BANGKOK — As Thailand begins a new week since His Majesty King Bhumibol’s death led to the declaration of a year-long mourning period, foreign tourists and residents might wonder what is okay and what is not.
From clothing to conversation, here’s an attempt to answer some of those questions during this difficult time.
What Should I Wear?
Dress Appropriately: Black and white is best. While nobody outside of government is obligated to wear black or white, it is advisable to avoid wearing flashy colors or party clothes.
Certainly pay greater attention to expectations of modesty — people are less likely to be tolerant of things they might just roll their eyes at normally. Put on a shirt, guys, preferably one with at least short sleeves.
Wearing dark colored clothes such as blue or gray is okay too. Consider bringing a black coat or cover when going out into the public sphere as a sign of respect.
Okay to Share My Opinion of the Royal Family?
The monarchy has long been a sensitive subject, something that has grown into near-paranoia under the increasingly liberal application of the laws against insulting the Royal Family.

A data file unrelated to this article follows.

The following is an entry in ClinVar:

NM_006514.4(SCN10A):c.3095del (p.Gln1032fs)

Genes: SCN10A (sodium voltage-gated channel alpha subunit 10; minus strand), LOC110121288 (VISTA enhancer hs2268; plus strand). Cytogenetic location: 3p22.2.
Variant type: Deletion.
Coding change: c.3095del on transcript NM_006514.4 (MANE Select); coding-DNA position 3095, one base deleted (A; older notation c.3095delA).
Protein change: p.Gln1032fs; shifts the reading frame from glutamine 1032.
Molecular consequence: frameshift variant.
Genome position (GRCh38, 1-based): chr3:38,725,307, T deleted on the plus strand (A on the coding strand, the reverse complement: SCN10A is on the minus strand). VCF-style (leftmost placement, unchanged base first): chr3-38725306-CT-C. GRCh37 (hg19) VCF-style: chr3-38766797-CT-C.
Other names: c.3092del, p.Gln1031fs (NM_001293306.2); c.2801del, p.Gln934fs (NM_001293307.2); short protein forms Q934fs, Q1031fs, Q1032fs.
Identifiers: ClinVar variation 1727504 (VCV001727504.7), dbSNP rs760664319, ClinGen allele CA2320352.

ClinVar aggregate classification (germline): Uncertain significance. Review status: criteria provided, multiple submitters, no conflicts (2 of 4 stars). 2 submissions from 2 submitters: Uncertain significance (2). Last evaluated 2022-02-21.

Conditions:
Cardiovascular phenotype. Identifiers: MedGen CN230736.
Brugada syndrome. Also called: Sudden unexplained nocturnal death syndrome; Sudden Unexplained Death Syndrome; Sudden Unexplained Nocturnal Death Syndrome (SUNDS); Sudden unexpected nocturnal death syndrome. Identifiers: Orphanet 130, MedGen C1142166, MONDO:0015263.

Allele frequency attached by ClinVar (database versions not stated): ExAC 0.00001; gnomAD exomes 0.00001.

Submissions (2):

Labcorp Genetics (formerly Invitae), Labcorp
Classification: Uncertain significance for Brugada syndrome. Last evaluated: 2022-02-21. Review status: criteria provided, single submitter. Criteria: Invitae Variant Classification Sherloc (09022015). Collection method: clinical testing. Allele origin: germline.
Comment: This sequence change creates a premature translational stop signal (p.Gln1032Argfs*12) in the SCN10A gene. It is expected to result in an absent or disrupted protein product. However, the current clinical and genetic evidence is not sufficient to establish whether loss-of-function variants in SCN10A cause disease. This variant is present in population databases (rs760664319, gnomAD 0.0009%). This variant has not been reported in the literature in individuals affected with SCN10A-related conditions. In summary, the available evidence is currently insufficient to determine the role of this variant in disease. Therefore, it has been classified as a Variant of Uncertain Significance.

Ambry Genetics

Insulting, criticizing or even discussing the monarchy in a way that upsets someone can get you in serious trouble, even though if you’re a foreign national. Best advice: Listen to people but don’t talk about the monarchy.
How to Pay Respects?
It’s a historic time, and guests are welcome to participate in public expressions of mourning. Books for members of the public to sign their condolences are available at several locations including the Grand Palace’s Sahathai Samakom Pavilion (daily 8:30am to 4pm) and City Hall (9am to 4pm) and district offices throughout Bangkok (9am to 4pm).
Is All Fun Prohibited?
Private party? Enjoy but consider the sensitivities of neighbors or passers-by who may not be happy if they hear you. Turn the speakers down from 11 and use your “indoor voice.”
The government has clarified that entertainment in the private sector at bars or night clubs is okay so long as it is held behind closed doors.
Many events this month and next have been canceled, and nightlife venues from Nana and RCA to Khaosan Road have gone dark, though some remain open as usual.
Most tourist attractions will be open as usual. However, the Grand Palace, where the royal funerary rituals are taking place, will be closed to the public until Friday.
Most restaurants, cafes and movie cinemas will open as usual. We’ve been updating a list here. Whatever your plan is, check online or call ahead.